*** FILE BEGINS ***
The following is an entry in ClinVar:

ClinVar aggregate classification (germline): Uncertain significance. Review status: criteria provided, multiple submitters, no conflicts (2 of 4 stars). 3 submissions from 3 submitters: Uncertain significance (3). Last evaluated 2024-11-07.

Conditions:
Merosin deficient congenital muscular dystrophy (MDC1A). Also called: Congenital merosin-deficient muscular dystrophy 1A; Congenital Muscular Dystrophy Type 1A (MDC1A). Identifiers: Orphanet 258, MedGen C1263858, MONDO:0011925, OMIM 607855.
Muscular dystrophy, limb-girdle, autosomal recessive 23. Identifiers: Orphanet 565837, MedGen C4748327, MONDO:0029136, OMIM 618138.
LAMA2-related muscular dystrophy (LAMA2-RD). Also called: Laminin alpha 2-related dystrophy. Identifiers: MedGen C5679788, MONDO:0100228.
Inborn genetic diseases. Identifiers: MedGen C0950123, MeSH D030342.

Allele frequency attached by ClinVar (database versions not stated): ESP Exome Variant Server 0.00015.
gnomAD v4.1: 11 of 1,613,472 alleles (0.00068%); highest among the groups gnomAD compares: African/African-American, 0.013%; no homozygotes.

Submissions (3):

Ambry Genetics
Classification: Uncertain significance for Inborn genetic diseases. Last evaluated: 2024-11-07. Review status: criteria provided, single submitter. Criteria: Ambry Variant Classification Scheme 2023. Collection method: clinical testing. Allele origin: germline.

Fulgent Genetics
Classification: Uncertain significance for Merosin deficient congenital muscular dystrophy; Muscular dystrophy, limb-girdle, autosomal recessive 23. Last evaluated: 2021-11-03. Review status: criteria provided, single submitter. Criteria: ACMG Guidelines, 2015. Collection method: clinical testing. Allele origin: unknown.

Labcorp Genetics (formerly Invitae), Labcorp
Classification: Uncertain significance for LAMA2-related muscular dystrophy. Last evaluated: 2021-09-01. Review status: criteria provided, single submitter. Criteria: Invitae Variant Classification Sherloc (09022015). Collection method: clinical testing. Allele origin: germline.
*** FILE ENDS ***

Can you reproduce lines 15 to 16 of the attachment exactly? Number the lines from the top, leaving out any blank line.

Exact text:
Labcorp Genetics (formerly Invitae), Labcorp
Classification: Uncertain significance for LAMA2-related muscular dystrophy. Last evaluated: 2021-09-01. Review status: criteria provided, single submitter. Criteria: Invitae Variant Classification Sherloc (09022015). Collection method: clinical testing. Allele origin: germline.